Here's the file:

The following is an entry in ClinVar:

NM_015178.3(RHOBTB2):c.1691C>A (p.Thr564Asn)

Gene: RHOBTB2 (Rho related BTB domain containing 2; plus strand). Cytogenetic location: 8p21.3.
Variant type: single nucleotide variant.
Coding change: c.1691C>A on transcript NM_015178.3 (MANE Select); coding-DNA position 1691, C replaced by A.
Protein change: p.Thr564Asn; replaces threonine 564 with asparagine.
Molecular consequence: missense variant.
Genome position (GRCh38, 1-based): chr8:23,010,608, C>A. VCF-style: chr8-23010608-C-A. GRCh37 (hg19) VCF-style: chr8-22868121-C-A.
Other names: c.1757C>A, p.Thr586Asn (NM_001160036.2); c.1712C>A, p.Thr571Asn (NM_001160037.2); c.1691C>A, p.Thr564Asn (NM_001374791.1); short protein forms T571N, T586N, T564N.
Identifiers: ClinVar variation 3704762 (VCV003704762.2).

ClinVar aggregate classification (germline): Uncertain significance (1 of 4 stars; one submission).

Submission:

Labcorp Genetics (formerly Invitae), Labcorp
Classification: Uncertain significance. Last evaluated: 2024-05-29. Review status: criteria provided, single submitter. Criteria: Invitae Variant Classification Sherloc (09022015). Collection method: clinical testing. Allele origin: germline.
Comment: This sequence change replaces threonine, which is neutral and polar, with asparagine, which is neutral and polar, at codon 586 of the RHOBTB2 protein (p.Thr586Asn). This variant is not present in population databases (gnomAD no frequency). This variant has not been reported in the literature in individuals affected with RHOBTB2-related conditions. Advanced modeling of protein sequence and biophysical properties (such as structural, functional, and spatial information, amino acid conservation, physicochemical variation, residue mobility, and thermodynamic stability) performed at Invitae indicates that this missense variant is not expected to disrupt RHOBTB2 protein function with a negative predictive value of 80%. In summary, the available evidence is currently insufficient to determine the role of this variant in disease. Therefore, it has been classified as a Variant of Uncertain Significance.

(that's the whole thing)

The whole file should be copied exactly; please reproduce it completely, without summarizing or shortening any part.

The following is an entry in ClinVar:

NM_015178.3(RHOBTB2):c.1691C>A (p.Thr564Asn)

Gene: RHOBTB2 (Rho related BTB domain containing 2; plus strand). Cytogenetic location: 8p21.3.
Variant type: single nucleotide variant.
Coding change: c.1691C>A on transcript NM_015178.3 (MANE Select); coding-DNA position 1691, C replaced by A.
Protein change: p.Thr564Asn; replaces threonine 564 with asparagine.
Molecular consequence: missense variant.
Genome position (GRCh38, 1-based): chr8:23,010,608, C>A. VCF-style: chr8-23010608-C-A. GRCh37 (hg19) VCF-style: chr8-22868121-C-A.
Other names: c.1757C>A, p.Thr586Asn (NM_001160036.2); c.1712C>A, p.Thr571Asn (NM_001160037.2); c.1691C>A, p.Thr564Asn (NM_001374791.1); short protein forms T571N, T586N, T564N.
Identifiers: ClinVar variation 3704762 (VCV003704762.2).

ClinVar aggregate classification (germline): Uncertain significance (1 of 4 stars; one submission).

Submission:

Labcorp Genetics (formerly Invitae), Labcorp
Classification: Uncertain significance. Last evaluated: 2024-05-29. Review status: criteria provided, single submitter. Criteria: Invitae Variant Classification Sherloc (09022015). Collection method: clinical testing. Allele origin: germline.
Comment: This sequence change replaces threonine, which is neutral and polar, with asparagine, which is neutral and polar, at codon 586 of the RHOBTB2 protein (p.Thr586Asn). This variant is not present in population databases (gnomAD no frequency). This variant has not been reported in the literature in individuals affected with RHOBTB2-related conditions. Advanced modeling of protein sequence and biophysical properties (such as structural, functional, and spatial information, amino acid conservation, physicochemical variation, residue mobility, and thermodynamic stability) performed at Invitae indicates that this missense variant is not expected to disrupt RHOBTB2 protein function with a negative predictive value of 80%. In summary, the available evidence is currently insufficient to determine the role of this variant in disease. Therefore, it has been classified as a Variant of Uncertain Significance.